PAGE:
Your photographic work often draws from ancient fairy tales and myths. What is it that draws you to these stories?

To me fairy tales and myths are what we first encounter in our childhood that is not from “this reality”, but from the world of fantasy. This is what forms us in many respects. But sometimes, as adults, we are not aware of how much fairy tales have influenced us. If we lift our heads from the routine, then the impact becomes very obvious. Mythical archetypes are everywhere. They have massive influence on modern cinema, TV series, theatre, and literature. In many ways they form our cultural code. And if you want to get to the roots of your own or someone else’s cultural code, you must plunge into myths and fairy tales. I am passionate about studying and depicting people and their cultures. To me, all this is an anthropological study.

 

Dali specifically takes on Georgian pagan mythology, and juxtaposes this mythology with contemporary Christianity and patriarchy. What do you hope the message people will take from the project is?

Now, I don’t want to say anything about faith, religious people and their objects of worship. But the church in the history of mankind, besides its positive role, plays a negative one too. And, in a sense, the flaws of modern society and modern human relations are shaped by some rules, postulates, and restrictions imposed by the church. For me, the story of Dàli is in many ways an example of how we have drifted away from some of our initial cultural codes. And also a story of a change in attitude towards women, especially in patriarchal religious cultures.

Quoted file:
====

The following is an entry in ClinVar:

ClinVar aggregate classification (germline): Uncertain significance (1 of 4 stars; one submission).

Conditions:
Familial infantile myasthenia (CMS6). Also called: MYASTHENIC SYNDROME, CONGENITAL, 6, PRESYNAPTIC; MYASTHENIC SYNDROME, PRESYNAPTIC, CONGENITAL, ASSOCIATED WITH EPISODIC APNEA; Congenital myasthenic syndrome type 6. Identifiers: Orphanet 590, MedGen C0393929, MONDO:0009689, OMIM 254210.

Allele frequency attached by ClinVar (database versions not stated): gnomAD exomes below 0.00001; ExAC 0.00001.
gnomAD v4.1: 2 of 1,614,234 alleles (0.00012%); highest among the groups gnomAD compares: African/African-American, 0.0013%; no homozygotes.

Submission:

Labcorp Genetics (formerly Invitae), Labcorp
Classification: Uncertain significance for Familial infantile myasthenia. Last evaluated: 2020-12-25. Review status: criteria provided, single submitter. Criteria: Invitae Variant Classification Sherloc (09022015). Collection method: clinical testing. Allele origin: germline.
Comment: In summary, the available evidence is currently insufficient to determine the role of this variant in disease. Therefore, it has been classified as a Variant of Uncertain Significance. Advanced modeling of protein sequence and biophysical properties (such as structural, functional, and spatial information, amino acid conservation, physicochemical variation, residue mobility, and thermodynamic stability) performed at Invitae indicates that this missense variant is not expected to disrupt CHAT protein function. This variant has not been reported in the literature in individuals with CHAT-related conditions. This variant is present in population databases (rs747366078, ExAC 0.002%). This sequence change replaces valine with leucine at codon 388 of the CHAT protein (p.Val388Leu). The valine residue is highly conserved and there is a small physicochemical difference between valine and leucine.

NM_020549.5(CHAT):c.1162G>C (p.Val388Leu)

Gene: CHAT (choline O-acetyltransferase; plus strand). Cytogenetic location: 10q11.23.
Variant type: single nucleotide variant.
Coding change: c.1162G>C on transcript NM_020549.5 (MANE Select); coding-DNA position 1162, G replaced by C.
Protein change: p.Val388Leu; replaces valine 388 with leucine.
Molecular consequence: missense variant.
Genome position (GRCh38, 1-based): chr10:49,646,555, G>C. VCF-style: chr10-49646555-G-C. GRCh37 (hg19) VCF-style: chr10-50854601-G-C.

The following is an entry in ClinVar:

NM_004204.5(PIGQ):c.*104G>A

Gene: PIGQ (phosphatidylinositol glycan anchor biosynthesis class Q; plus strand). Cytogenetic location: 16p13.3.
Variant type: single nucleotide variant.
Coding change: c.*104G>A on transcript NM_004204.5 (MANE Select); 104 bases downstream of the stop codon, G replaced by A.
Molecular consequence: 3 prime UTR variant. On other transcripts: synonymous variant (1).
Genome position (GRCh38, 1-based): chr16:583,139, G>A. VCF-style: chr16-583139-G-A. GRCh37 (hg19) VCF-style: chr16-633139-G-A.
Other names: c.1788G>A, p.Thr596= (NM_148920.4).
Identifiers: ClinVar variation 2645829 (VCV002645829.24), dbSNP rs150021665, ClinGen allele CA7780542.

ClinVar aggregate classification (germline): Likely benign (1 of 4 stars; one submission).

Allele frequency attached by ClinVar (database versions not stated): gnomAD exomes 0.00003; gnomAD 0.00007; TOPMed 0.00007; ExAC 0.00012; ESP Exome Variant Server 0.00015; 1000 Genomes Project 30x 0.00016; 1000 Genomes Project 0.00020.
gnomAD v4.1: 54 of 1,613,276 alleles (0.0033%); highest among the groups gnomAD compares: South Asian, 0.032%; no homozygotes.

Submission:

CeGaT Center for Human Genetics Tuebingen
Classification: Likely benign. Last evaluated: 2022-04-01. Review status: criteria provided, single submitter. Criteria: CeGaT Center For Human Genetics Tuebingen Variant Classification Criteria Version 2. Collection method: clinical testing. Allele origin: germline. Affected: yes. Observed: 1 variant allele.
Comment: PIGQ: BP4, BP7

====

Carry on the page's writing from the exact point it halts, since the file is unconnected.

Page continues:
So what came first? Your reflection on this problem? Or the the project triggered a set of thought about this topic?

In my projects I always try to start with a positive message, and with what inspires me. What first attracted me in the legend of Dàli, is that she is the spirit of the forest. And I have strong connection with the forest and nature. Spirits of the forest as a mythical archetype inspire me in all cultures, in all their numerous manifestations. Initially Dàli was a story of a guardian, an entity that takes care of the forest and represents wildlife. And only later is Dàli transformed from a deity into a beast, by the hand of the church. This transformation added to my original sensations and made them more multidimensional. It made the story deeper.
Limited Edition Print Dali by Andrew Kovalev

Dali took almost a year of planning to put the project together. Share with us a little bit about the creative process and what goes into planning a photography project like this.

Dali is the first episode of the series based on Georgian fairy tales. Now I am working on a few others. But, as for the actual working process behind Dali, in many respects it was a lot of waiting for the right moment. It’s like a complex mechanism with a lot of moving parts. I needed a model that would agree to such project. I needed the right team, I needed equipment, I had to come to a visual style and a meaningful message for this story. A year went into planning, gathering materials, looking for locations, putting all the right people together. And when everything happened, it took one month to actually produce the series .